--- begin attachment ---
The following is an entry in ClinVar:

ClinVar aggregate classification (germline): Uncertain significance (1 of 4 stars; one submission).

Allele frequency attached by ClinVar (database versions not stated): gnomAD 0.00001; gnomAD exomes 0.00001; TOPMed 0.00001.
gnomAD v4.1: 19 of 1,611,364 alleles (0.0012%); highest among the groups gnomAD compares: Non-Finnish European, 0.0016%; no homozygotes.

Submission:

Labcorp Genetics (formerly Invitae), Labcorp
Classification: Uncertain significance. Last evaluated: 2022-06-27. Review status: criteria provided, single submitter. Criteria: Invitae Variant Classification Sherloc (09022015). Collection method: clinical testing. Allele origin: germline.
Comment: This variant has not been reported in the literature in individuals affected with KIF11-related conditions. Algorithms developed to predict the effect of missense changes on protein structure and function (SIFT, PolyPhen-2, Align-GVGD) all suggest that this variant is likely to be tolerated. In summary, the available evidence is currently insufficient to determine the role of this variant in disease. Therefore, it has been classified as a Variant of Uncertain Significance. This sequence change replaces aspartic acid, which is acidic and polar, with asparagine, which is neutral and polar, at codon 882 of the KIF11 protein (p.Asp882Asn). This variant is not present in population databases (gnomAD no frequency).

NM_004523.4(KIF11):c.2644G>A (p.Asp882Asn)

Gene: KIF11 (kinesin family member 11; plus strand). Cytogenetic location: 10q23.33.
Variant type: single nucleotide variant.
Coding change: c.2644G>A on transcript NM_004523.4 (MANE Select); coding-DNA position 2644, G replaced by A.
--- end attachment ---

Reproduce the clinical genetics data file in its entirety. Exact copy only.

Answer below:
The following is an entry in ClinVar:

ClinVar aggregate classification (germline): Uncertain significance (1 of 4 stars; one submission).

Allele frequency attached by ClinVar (database versions not stated): gnomAD 0.00001; gnomAD exomes 0.00001; TOPMed 0.00001.
gnomAD v4.1: 19 of 1,611,364 alleles (0.0012%); highest among the groups gnomAD compares: Non-Finnish European, 0.0016%; no homozygotes.

Submission:

Labcorp Genetics (formerly Invitae), Labcorp
Classification: Uncertain significance. Last evaluated: 2022-06-27. Review status: criteria provided, single submitter. Criteria: Invitae Variant Classification Sherloc (09022015). Collection method: clinical testing. Allele origin: germline.
Comment: This variant has not been reported in the literature in individuals affected with KIF11-related conditions. Algorithms developed to predict the effect of missense changes on protein structure and function (SIFT, PolyPhen-2, Align-GVGD) all suggest that this variant is likely to be tolerated. In summary, the available evidence is currently insufficient to determine the role of this variant in disease. Therefore, it has been classified as a Variant of Uncertain Significance. This sequence change replaces aspartic acid, which is acidic and polar, with asparagine, which is neutral and polar, at codon 882 of the KIF11 protein (p.Asp882Asn). This variant is not present in population databases (gnomAD no frequency).

NM_004523.4(KIF11):c.2644G>A (p.Asp882Asn)

Gene: KIF11 (kinesin family member 11; plus strand). Cytogenetic location: 10q23.33.
Variant type: single nucleotide variant.
Coding change: c.2644G>A on transcript NM_004523.4 (MANE Select); coding-DNA position 2644, G replaced by A.